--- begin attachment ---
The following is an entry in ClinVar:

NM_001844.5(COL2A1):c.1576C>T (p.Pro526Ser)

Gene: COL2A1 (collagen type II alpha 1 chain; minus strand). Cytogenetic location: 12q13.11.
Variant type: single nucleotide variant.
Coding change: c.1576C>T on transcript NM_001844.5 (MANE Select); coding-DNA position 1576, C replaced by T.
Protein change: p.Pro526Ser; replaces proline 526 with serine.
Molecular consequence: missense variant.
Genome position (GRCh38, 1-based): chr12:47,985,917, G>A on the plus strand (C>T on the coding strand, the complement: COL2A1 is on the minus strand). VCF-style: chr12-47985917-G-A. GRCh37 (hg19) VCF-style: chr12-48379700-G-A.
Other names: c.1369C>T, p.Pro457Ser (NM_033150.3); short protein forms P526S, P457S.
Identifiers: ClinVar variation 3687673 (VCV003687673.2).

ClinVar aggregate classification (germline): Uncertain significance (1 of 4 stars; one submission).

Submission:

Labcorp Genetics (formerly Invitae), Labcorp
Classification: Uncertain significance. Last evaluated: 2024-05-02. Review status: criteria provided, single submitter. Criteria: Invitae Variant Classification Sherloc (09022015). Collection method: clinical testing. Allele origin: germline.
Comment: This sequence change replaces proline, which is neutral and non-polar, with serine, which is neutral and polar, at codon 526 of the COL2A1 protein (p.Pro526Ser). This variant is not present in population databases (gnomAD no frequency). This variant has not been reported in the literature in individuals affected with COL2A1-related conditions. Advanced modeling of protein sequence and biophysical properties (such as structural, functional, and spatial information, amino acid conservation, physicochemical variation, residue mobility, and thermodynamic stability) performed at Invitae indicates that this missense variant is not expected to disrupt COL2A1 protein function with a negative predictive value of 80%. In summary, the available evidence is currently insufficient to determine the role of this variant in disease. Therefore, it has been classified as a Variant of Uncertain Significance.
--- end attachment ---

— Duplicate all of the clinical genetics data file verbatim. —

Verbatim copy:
The following is an entry in ClinVar:

NM_001844.5(COL2A1):c.1576C>T (p.Pro526Ser)

Gene: COL2A1 (collagen type II alpha 1 chain; minus strand). Cytogenetic location: 12q13.11.
Variant type: single nucleotide variant.
Coding change: c.1576C>T on transcript NM_001844.5 (MANE Select); coding-DNA position 1576, C replaced by T.
Protein change: p.Pro526Ser; replaces proline 526 with serine.
Molecular consequence: missense variant.
Genome position (GRCh38, 1-based): chr12:47,985,917, G>A on the plus strand (C>T on the coding strand, the complement: COL2A1 is on the minus strand). VCF-style: chr12-47985917-G-A. GRCh37 (hg19) VCF-style: chr12-48379700-G-A.
Other names: c.1369C>T, p.Pro457Ser (NM_033150.3); short protein forms P526S, P457S.
Identifiers: ClinVar variation 3687673 (VCV003687673.2).

ClinVar aggregate classification (germline): Uncertain significance (1 of 4 stars; one submission).

Submission:

Labcorp Genetics (formerly Invitae), Labcorp
Classification: Uncertain significance. Last evaluated: 2024-05-02. Review status: criteria provided, single submitter. Criteria: Invitae Variant Classification Sherloc (09022015). Collection method: clinical testing. Allele origin: germline.
Comment: This sequence change replaces proline, which is neutral and non-polar, with serine, which is neutral and polar, at codon 526 of the COL2A1 protein (p.Pro526Ser). This variant is not present in population databases (gnomAD no frequency). This variant has not been reported in the literature in individuals affected with COL2A1-related conditions. Advanced modeling of protein sequence and biophysical properties (such as structural, functional, and spatial information, amino acid conservation, physicochemical variation, residue mobility, and thermodynamic stability) performed at Invitae indicates that this missense variant is not expected to disrupt COL2A1 protein function with a negative predictive value of 80%. In summary, the available evidence is currently insufficient to determine the role of this variant in disease. Therefore, it has been classified as a Variant of Uncertain Significance.